Summer is right around the corner, which means parks, camps, sleeping in and lazy days at home.
So many screens.
In my apartment, we have TVs and cell phones and Nintendo Switches and the list goes on.
As a work-from-home mom in the social media space, I am on my laptop and phone a lot. I don’t feel guilty about it when my kids are in school because they’re not here to see it, but when they’re home, I become acutely aware of how often I have blue light shining on my face. And while I’d like to say it’s always for work reasons, it’s not.
I like to scroll Facebook for family updates, Instagram for inspiration, and YouTube for funny cat videos. I’m only human, after all. It’s a part of my life and I’m not ashamed or embarrassed by it, but I do want my children to see more of my face than my phone case, you know?
How do you find the balance between “It’s OK for me to have a few minutes to check in on social media or write a quick email” and “I’ve been staring at my laptop for so long, I’ve forgotten what color eyes my son has?”
Exaggeration aside, it’s a real problem. On one hand, yes, it’s fine to unwind. We all need a way to turn off our brain. On the other hand, generations upon generations survived without screens, so why can’t we seem to put them away?
I’ve been pondering this question for a few weeks now, trying to come up with a plan for the long summer days where we’re all home together more often. Here’s what seems to be working for me and I hope these tips work for you as well.
1. Set your phone in a place where you’re not tempted to grab it. Instead of keeping it on the coffee table or in your pocket, try putting it on top of your fridge with the sound on. That way you can hear if you get a text or a call, but you’re not obsessively looking at it just because it’s there.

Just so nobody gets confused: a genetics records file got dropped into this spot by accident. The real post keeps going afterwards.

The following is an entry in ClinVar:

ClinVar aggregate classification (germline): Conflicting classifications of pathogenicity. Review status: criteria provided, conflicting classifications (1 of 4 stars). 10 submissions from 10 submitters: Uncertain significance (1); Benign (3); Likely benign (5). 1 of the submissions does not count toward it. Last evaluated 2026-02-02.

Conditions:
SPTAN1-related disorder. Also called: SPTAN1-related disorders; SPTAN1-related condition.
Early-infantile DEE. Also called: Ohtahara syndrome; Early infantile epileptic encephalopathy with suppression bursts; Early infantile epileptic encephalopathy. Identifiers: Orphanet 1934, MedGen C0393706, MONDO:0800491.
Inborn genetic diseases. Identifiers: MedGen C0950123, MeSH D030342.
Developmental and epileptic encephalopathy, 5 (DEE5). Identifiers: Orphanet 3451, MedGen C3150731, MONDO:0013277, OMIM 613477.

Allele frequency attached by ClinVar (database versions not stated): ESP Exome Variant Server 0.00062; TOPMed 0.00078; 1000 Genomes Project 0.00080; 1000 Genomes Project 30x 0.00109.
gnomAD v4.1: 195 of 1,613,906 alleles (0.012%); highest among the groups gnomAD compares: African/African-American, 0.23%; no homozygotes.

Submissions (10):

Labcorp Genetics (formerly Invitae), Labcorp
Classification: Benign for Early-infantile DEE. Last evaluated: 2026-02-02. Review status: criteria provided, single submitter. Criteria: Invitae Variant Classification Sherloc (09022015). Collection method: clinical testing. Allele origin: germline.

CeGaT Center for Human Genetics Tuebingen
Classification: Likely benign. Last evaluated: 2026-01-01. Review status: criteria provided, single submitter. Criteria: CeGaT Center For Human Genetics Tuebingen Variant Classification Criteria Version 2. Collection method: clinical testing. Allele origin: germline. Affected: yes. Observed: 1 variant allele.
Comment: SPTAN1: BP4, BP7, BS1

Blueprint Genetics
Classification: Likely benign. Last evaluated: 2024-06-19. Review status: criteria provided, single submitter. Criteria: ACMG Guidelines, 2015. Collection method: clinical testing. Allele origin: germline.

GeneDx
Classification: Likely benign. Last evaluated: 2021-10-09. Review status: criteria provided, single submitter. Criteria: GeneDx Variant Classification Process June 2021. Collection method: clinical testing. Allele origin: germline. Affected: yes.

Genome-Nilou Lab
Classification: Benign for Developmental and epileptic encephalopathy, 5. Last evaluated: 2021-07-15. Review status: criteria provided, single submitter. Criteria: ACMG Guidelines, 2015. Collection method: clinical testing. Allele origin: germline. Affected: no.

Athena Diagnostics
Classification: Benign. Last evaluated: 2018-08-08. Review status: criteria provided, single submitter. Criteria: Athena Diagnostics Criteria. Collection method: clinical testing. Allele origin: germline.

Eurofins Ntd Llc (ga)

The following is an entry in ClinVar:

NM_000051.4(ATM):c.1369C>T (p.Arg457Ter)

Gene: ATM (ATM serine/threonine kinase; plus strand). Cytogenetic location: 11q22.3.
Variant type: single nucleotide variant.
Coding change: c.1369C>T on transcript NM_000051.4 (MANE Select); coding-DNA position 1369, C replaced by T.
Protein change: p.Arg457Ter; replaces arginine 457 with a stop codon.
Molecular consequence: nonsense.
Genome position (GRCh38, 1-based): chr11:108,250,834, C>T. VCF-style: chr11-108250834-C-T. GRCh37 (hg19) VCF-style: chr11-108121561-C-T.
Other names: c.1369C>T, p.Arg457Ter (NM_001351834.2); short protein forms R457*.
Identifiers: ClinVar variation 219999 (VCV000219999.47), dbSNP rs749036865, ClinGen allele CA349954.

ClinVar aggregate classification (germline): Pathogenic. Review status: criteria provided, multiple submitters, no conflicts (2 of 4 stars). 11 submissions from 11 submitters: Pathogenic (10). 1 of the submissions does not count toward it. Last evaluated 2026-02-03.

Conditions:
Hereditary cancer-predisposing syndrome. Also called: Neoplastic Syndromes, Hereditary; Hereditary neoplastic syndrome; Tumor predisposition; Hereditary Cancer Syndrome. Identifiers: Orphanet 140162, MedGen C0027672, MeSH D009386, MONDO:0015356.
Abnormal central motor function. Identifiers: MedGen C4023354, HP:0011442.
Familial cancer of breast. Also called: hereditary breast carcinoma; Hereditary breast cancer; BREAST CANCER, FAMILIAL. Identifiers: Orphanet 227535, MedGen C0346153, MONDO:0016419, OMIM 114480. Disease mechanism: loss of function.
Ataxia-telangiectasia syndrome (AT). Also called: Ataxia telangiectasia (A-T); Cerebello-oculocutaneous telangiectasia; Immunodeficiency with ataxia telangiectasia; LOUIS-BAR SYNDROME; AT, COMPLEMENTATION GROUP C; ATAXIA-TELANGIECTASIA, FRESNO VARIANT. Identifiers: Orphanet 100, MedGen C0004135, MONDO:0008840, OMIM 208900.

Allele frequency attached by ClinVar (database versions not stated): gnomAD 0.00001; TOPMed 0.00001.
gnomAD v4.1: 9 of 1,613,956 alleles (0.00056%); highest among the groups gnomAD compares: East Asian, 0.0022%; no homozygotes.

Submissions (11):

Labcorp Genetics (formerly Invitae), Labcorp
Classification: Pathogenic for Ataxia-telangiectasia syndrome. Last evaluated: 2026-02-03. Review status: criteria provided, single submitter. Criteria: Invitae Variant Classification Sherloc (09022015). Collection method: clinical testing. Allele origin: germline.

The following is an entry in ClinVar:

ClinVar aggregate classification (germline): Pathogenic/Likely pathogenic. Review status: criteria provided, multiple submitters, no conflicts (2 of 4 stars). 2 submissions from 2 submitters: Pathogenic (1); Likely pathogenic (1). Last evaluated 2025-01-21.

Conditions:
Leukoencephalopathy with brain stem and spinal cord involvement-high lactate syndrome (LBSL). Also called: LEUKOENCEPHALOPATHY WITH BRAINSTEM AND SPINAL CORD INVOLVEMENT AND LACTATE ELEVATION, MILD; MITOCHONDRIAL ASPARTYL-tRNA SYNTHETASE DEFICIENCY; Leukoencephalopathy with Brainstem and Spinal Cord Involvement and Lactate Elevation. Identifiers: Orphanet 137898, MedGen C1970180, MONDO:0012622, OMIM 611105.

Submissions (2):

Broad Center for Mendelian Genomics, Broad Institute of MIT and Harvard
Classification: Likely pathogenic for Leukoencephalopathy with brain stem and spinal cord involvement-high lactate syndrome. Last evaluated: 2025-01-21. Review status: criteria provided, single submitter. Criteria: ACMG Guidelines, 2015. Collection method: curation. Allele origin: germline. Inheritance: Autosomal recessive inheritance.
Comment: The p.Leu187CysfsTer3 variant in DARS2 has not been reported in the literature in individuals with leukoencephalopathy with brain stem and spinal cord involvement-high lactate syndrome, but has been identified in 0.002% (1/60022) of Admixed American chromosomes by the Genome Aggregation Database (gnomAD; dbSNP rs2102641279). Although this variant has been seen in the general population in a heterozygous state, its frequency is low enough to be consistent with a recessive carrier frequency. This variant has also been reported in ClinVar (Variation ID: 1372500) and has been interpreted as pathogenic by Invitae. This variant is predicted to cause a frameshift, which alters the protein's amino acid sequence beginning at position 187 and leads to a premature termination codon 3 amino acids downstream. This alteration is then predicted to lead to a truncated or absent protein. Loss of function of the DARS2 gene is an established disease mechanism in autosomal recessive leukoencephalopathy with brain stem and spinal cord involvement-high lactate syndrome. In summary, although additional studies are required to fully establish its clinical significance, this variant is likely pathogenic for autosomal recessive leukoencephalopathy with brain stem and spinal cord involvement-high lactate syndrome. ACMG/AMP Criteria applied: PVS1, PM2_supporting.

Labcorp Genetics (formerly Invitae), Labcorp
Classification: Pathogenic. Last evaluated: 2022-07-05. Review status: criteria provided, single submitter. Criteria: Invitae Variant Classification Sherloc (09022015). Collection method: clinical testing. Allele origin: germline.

2. Save some chores to do when the kids are home so you can be available for conversation and connection. I’ll fold the laundry when they’re home from school because it’s easy to talk with them while I do it. Or I’ll even help them clean their room because it means we’re spending time together, working as a team, and I don’t have my phone in my hand. More intense or loud chores like scrubbing the bathroom or vacuuming, I do when they’re out of the house.
3. On weekends, if I don’t have something pressing I’ll set a timer for while I’m on my laptop. Thirty minutes in the morning while I drink my coffee, thirty minutes after lunch, and then I’ll wait until they’re in bed to pull it out. My kids are learning that when I have it out I’m working and it will only be for a few minutes.
Not only am I starting to set boundaries with myself, I hope I’m teaching my kids to have a healthy relationship with the screens in their life. As they grow older and technology evolves, it’s going to be even more tempting to always have our eyeballs locked onto a device instead of the people in front of us. And as technology changes, my rules and parameters will change. As my kids get older, I may loosen or tighten the reins on technology in our house depending on the circumstances. For now, though, these strategies are working and I hope they help all of us have a more screen-free summer than we have had in the past.